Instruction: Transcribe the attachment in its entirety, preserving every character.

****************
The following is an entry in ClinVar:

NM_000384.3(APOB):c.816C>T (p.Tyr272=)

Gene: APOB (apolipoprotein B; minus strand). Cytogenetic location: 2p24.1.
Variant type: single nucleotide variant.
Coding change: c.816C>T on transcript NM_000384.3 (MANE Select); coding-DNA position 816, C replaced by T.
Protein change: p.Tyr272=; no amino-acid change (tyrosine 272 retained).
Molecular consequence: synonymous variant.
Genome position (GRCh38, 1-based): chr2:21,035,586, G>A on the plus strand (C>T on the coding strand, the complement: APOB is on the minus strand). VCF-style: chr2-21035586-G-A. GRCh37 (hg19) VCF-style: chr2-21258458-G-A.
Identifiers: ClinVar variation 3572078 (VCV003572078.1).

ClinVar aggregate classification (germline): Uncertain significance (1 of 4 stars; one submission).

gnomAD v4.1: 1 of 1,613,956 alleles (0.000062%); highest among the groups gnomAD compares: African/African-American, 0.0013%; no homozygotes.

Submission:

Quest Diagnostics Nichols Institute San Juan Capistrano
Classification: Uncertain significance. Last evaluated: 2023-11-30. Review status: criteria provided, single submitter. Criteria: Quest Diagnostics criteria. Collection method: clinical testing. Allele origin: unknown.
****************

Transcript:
The following is an entry in ClinVar:

NM_000384.3(APOB):c.816C>T (p.Tyr272=)

Gene: APOB (apolipoprotein B; minus strand). Cytogenetic location: 2p24.1.
Variant type: single nucleotide variant.
Coding change: c.816C>T on transcript NM_000384.3 (MANE Select); coding-DNA position 816, C replaced by T.
Protein change: p.Tyr272=; no amino-acid change (tyrosine 272 retained).
Molecular consequence: synonymous variant.
Genome position (GRCh38, 1-based): chr2:21,035,586, G>A on the plus strand (C>T on the coding strand, the complement: APOB is on the minus strand). VCF-style: chr2-21035586-G-A. GRCh37 (hg19) VCF-style: chr2-21258458-G-A.
Identifiers: ClinVar variation 3572078 (VCV003572078.1).

ClinVar aggregate classification (germline): Uncertain significance (1 of 4 stars; one submission).

gnomAD v4.1: 1 of 1,613,956 alleles (0.000062%); highest among the groups gnomAD compares: African/African-American, 0.0013%; no homozygotes.

Submission:

Quest Diagnostics Nichols Institute San Juan Capistrano
Classification: Uncertain significance. Last evaluated: 2023-11-30. Review status: criteria provided, single submitter. Criteria: Quest Diagnostics criteria. Collection method: clinical testing. Allele origin: unknown.